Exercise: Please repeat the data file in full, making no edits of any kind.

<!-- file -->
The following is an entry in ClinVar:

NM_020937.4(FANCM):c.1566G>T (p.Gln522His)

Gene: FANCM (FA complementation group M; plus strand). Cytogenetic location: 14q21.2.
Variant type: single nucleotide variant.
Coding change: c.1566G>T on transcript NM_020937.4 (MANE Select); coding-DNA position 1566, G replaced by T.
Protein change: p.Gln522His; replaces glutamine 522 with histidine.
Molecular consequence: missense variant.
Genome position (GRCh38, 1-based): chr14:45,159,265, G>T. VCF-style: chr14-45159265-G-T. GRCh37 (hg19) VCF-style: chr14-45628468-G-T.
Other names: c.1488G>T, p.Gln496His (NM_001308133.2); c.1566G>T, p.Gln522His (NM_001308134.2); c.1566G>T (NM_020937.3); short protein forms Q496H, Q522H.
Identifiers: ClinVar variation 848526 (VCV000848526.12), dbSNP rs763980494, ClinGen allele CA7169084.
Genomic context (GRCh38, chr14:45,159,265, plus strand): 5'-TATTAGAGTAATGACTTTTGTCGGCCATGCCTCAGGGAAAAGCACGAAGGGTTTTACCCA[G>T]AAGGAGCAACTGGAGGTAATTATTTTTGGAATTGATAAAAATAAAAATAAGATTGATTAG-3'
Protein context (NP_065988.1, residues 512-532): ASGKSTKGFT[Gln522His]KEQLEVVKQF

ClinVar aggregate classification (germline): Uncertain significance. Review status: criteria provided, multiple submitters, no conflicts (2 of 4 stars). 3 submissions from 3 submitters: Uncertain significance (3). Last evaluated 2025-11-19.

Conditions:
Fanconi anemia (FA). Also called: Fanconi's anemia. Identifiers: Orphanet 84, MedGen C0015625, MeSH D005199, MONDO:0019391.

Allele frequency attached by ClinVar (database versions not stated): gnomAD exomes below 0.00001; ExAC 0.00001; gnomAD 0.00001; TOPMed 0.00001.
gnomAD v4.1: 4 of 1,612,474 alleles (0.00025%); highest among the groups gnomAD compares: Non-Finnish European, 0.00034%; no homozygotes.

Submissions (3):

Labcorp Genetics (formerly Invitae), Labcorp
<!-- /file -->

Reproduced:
The following is an entry in ClinVar:

NM_020937.4(FANCM):c.1566G>T (p.Gln522His)

Gene: FANCM (FA complementation group M; plus strand). Cytogenetic location: 14q21.2.
Variant type: single nucleotide variant.
Coding change: c.1566G>T on transcript NM_020937.4 (MANE Select); coding-DNA position 1566, G replaced by T.
Protein change: p.Gln522His; replaces glutamine 522 with histidine.
Molecular consequence: missense variant.
Genome position (GRCh38, 1-based): chr14:45,159,265, G>T. VCF-style: chr14-45159265-G-T. GRCh37 (hg19) VCF-style: chr14-45628468-G-T.
Other names: c.1488G>T, p.Gln496His (NM_001308133.2); c.1566G>T, p.Gln522His (NM_001308134.2); c.1566G>T (NM_020937.3); short protein forms Q496H, Q522H.
Identifiers: ClinVar variation 848526 (VCV000848526.12), dbSNP rs763980494, ClinGen allele CA7169084.
Genomic context (GRCh38, chr14:45,159,265, plus strand): 5'-TATTAGAGTAATGACTTTTGTCGGCCATGCCTCAGGGAAAAGCACGAAGGGTTTTACCCA[G>T]AAGGAGCAACTGGAGGTAATTATTTTTGGAATTGATAAAAATAAAAATAAGATTGATTAG-3'
Protein context (NP_065988.1, residues 512-532): ASGKSTKGFT[Gln522His]KEQLEVVKQF

ClinVar aggregate classification (germline): Uncertain significance. Review status: criteria provided, multiple submitters, no conflicts (2 of 4 stars). 3 submissions from 3 submitters: Uncertain significance (3). Last evaluated 2025-11-19.

Conditions:
Fanconi anemia (FA). Also called: Fanconi's anemia. Identifiers: Orphanet 84, MedGen C0015625, MeSH D005199, MONDO:0019391.

Allele frequency attached by ClinVar (database versions not stated): gnomAD exomes below 0.00001; ExAC 0.00001; gnomAD 0.00001; TOPMed 0.00001.
gnomAD v4.1: 4 of 1,612,474 alleles (0.00025%); highest among the groups gnomAD compares: Non-Finnish European, 0.00034%; no homozygotes.

Submissions (3):

Labcorp Genetics (formerly Invitae), Labcorp